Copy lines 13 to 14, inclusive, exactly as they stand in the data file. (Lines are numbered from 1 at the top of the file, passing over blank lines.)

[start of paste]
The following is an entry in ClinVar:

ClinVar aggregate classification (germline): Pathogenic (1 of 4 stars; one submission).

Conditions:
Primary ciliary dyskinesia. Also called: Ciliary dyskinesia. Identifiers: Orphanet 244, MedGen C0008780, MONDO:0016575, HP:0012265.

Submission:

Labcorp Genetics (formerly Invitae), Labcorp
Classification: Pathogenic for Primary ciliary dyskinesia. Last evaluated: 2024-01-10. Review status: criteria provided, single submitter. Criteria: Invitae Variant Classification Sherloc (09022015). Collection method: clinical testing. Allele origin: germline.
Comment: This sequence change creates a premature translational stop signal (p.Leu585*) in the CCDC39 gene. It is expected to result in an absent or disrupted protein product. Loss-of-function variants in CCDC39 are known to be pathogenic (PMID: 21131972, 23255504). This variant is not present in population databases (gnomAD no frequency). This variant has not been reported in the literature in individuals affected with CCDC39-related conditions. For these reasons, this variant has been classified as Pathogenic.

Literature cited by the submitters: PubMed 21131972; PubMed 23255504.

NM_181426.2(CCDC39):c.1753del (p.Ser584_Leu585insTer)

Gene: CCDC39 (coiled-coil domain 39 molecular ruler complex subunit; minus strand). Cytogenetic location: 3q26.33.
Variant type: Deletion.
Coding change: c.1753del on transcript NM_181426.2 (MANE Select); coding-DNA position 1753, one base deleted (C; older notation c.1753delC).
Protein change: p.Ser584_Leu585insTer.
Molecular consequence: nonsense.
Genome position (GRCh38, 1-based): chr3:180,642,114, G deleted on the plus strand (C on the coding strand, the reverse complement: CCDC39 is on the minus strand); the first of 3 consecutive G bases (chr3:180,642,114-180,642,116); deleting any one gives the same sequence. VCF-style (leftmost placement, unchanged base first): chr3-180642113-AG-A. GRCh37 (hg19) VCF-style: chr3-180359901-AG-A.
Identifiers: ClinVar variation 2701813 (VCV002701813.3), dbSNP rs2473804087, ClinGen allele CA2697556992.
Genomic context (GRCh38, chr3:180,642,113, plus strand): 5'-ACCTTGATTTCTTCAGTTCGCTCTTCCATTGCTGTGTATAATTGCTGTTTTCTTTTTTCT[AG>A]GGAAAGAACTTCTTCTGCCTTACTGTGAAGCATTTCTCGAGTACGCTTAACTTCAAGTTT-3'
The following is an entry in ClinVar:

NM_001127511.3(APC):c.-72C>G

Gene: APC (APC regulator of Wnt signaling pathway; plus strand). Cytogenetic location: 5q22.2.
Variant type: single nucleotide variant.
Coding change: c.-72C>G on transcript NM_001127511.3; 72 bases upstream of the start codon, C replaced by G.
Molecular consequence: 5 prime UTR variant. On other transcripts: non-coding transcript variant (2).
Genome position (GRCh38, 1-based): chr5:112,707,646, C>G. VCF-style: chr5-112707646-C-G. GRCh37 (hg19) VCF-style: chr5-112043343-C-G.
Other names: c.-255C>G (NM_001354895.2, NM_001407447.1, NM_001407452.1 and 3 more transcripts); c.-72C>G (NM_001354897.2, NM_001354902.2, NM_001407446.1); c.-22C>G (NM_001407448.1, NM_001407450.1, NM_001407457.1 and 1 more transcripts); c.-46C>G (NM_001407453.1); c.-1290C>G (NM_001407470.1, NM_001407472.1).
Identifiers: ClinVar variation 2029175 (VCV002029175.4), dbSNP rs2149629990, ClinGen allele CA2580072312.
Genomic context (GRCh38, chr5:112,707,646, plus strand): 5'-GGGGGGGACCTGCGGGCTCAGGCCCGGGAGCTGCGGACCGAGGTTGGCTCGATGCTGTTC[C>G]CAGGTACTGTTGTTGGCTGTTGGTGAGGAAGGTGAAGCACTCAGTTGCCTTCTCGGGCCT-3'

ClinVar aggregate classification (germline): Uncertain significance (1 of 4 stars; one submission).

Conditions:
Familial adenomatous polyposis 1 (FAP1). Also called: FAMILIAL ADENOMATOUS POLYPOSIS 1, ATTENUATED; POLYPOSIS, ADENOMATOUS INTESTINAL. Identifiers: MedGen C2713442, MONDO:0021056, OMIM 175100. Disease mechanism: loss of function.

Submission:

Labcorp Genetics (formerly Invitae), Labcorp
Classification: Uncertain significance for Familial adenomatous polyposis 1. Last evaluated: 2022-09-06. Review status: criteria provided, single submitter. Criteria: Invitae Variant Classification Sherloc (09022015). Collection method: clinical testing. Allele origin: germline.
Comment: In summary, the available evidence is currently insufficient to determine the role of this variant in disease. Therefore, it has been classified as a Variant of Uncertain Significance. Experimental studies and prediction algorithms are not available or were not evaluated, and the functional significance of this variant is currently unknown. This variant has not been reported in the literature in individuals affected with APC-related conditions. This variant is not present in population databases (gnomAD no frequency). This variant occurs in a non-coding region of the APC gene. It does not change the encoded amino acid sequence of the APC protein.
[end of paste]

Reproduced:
Coding change: c.1753del on transcript NM_181426.2 (MANE Select); coding-DNA position 1753, one base deleted (C; older notation c.1753delC).
Protein change: p.Ser584_Leu585insTer.